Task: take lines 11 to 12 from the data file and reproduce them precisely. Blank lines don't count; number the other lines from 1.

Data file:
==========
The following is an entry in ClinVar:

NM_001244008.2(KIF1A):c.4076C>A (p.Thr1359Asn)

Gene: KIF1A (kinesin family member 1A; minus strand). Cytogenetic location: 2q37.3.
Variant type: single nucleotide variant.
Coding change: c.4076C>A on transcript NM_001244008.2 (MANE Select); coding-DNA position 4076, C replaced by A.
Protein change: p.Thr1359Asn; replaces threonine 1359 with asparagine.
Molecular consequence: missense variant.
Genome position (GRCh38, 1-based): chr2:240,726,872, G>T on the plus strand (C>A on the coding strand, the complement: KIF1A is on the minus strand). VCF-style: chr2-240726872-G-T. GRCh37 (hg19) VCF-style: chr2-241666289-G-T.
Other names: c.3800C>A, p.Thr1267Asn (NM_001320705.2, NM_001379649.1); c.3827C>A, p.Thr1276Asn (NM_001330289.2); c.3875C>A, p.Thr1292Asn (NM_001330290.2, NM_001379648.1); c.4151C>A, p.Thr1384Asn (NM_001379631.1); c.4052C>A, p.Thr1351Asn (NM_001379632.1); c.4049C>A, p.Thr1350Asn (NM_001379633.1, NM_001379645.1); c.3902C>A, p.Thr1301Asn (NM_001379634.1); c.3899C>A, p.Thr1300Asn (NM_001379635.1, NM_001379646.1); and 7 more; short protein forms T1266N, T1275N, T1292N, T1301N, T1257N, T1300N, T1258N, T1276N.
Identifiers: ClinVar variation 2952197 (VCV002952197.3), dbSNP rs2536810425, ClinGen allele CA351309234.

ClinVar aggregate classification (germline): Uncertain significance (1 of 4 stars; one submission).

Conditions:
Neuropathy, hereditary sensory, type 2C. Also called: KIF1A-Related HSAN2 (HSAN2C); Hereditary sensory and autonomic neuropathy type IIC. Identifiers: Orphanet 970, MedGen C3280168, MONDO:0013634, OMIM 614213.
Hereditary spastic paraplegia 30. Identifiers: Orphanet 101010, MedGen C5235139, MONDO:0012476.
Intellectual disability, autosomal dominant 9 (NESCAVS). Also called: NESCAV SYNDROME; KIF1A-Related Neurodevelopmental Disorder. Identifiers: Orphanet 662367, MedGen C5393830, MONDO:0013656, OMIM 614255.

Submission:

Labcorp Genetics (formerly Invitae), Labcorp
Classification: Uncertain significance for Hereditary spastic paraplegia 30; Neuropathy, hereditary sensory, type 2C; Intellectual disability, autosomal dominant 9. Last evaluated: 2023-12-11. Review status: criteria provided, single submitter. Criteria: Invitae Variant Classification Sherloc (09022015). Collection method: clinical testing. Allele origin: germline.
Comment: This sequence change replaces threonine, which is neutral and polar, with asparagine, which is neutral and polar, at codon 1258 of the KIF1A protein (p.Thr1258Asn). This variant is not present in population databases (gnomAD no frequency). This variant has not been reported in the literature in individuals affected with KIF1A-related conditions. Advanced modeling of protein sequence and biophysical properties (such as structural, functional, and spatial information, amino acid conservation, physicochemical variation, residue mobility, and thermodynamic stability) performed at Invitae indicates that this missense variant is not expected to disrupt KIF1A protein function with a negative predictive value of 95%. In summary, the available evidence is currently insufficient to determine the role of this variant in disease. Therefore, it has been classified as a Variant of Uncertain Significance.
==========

ClinVar aggregate classification (germline): Uncertain significance (1 of 4 stars; one submission).

Conditions: